Plays and Operas for the Radio, directed by Ernst Theis

During the early years of broadcasting, no country embraced the harnessing of new music to the fledgling technology of radio with the same degree of zeal as Germany. As a previous volume in this invaluable series from CPO has already indicated, the music commissioned by German regional broadcasting stations covered a vast array of contemporary styles from hard-edged modernism to witty assimilations of popular dance music, the latter most brilliantly realised here in Wilhelm Grosz’s sequence of cabaret songs entitled Bänkel und Balladen. But the major part of this hybrid collection focuses on little-known radio plays with music from the late 1920s, exemplified by Hindemith’s witty Sabinchen and Mord by the Schoenberg pupil Walter Gronostay, an all-too familiar criminal story of marital infidelity that ends with a murder projected over the loudspeakers with pistol shots. More ambitious in scale is the radio opera based on the Grimm brothers’ fairy tale Jorinde und Joringel by Heinrich Sutermeister. First broadcast in Munich in the mid-1930s when the radio station was under Nazi control, this atmospherically orchestrated score by a pupil of Carl Orff reflects the Swiss composer’s evident admiration for Stravinsky. Not surprisingly this influence displeased the authorities who subsequently banned the work.  Another composition that fell foul of the censors was the staunchly anti-war Berliner Requiem by Kurt Weill setting poems by Bertolt Brecht, performed here in a version that replaces the male chorus with three solo voices to particularly stark impact. It’s the one undoubted masterpiece in the set, and like the rest of the programme is performed with commitment and great immediacy by conductor Ernst Theis and an excellent team of singers and instrumentalists. Erik Levi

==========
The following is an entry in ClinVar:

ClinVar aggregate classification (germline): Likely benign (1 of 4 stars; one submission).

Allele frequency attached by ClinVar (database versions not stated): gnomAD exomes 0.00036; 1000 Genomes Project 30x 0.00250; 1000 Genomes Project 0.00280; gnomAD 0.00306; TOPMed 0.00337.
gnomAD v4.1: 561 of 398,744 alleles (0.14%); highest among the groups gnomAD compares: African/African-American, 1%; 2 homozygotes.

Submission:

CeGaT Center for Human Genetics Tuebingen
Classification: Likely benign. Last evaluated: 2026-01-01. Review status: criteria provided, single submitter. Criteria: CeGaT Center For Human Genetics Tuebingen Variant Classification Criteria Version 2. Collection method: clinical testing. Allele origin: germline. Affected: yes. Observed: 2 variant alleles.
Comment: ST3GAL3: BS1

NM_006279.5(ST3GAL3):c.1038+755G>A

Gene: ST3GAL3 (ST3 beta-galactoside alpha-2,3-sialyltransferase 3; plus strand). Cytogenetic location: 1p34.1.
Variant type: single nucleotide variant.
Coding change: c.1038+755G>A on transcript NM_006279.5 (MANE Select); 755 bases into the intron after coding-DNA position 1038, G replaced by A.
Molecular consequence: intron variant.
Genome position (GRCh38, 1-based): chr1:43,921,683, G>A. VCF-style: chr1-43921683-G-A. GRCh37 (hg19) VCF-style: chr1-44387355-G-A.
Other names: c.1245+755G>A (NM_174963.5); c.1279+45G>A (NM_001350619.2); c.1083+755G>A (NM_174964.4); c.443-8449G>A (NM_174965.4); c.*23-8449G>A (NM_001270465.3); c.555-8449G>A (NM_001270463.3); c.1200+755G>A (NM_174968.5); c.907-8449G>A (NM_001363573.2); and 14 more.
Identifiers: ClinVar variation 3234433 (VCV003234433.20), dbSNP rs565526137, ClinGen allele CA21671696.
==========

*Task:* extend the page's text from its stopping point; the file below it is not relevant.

Our rating 
4.0 out of 5 star rating 4.0

COMPOSERS: Various composers
LABELS: CPO
ALBUM TITLE: Plays and Operas for the Radio
WORKS: Gronostay: Mord; Grosz: Banken und Balladen; Haas: Radio Overture; Hindemith: Sabinchen; Sutermeister: Jorinde und Joringel; Weill: Berliner Requiem
PERFORMER: Jens Winkelmann, Jihoon Kim, Gerd Wiemer, Christian Grygas, Jeanette Oswald, Bernd Könnes, Elke Kottmair, Tanja Höft, Marcus Günzel, Inka Lange, Hans-Jürgen Wiese, Wolfgang Schaller, Elmar Andree, Manja Freitag-Feetz, Veit Zorn, Herbert Adami, Jessica Glatte, Frank Ernst; Dresden State Opera Orchestra and Choir; Berlin Radio Orchestra/Ernst Theis
CATALOGUE NO: 7778392

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During the early years of broadcasting, no country embraced the harnessing of new music to the fledgling technology of radio with the same degree of zeal as Germany. As a previous volume in this invaluable series from CPO has already indicated, the music commissioned by German regional broadcasting stations covered a vast array of contemporary styles from hard-edged modernism to witty assimilations of popular dance music, the latter most brilliantly realised here in Wilhelm Grosz’s sequence of cabaret songs entitled Bänkel und Balladen. But the major part of this hybrid collection focuses on little-known radio plays with music from the late 1920s, exemplified by Hindemith’s witty Sabinchen and Mord by the Schoenberg pupil Walter Gronostay, an all-too familiar criminal story of marital infidelity that ends with a murder projected over the loudspeakers with pistol shots.

More ambitious in scale is the radio opera based on the Grimm brothers’ fairy tale Jorinde und Joringel by Heinrich Sutermeister. First broadcast in Munich in the mid-1930s when the radio station was under Nazi control, this atmospherically orchestrated score by a pupil of Carl Orff reflects the Swiss composer’s evident admiration for Stravinsky. Not surprisingly this influence displeased the authorities who subsequently banned the work. 

Another composition that fell foul of the censors was the staunchly anti-war Berliner Requiem by Kurt Weill setting poems by Bertolt Brecht, performed here in a version that replaces the male chorus with three solo voices to particularly stark impact. It’s the one undoubted masterpiece in the set, and like the rest of the programme is performed with commitment and great immediacy by conductor Ernst Theis and an excellent team of singers and instrumentalists.

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Erik Levi